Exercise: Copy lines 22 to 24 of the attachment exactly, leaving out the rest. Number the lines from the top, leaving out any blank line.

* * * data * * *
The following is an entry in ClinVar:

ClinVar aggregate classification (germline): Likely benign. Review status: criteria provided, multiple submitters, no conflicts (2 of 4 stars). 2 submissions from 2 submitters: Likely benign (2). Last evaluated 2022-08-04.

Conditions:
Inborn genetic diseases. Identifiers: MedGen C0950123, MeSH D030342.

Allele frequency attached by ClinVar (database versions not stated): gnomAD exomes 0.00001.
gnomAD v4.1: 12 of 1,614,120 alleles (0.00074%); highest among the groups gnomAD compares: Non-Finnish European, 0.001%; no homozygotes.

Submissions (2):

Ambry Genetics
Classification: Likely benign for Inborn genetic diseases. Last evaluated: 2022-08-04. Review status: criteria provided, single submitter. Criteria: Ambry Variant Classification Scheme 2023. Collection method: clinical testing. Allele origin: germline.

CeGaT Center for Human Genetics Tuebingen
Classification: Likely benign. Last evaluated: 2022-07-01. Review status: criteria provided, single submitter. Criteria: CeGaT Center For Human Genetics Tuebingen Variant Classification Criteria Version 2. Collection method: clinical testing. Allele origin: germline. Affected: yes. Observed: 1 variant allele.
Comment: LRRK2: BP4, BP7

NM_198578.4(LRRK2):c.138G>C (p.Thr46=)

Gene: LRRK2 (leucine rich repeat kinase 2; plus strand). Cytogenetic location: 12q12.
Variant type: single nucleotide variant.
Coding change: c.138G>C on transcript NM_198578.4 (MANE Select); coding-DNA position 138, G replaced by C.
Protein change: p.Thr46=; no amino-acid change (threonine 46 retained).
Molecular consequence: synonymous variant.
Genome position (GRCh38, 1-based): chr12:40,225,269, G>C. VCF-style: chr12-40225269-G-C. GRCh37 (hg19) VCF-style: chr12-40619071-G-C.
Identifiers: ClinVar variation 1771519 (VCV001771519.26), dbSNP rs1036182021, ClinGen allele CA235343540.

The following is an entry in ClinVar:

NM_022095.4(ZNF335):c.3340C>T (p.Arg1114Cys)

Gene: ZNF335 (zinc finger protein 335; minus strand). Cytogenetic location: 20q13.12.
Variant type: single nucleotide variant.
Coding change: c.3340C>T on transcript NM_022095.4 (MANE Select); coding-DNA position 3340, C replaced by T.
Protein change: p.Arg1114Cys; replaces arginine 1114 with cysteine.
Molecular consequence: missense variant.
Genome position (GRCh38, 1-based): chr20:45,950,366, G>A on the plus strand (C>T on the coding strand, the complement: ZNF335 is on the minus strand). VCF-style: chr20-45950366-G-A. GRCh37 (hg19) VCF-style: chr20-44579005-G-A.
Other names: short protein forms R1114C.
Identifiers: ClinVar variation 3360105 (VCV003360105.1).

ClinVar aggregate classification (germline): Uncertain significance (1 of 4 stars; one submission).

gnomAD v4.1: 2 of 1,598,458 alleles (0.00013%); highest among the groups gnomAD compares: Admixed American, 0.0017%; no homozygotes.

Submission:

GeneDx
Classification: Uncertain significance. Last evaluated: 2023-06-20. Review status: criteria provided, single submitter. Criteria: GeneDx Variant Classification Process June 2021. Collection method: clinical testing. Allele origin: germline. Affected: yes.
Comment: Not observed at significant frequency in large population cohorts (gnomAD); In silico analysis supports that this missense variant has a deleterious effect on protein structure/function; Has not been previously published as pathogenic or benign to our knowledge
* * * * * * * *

NM_022095.4(ZNF335):c.3340C>T (p.Arg1114Cys)

Gene: ZNF335 (zinc finger protein 335; minus strand). Cytogenetic location: 20q13.12.
Variant type: single nucleotide variant.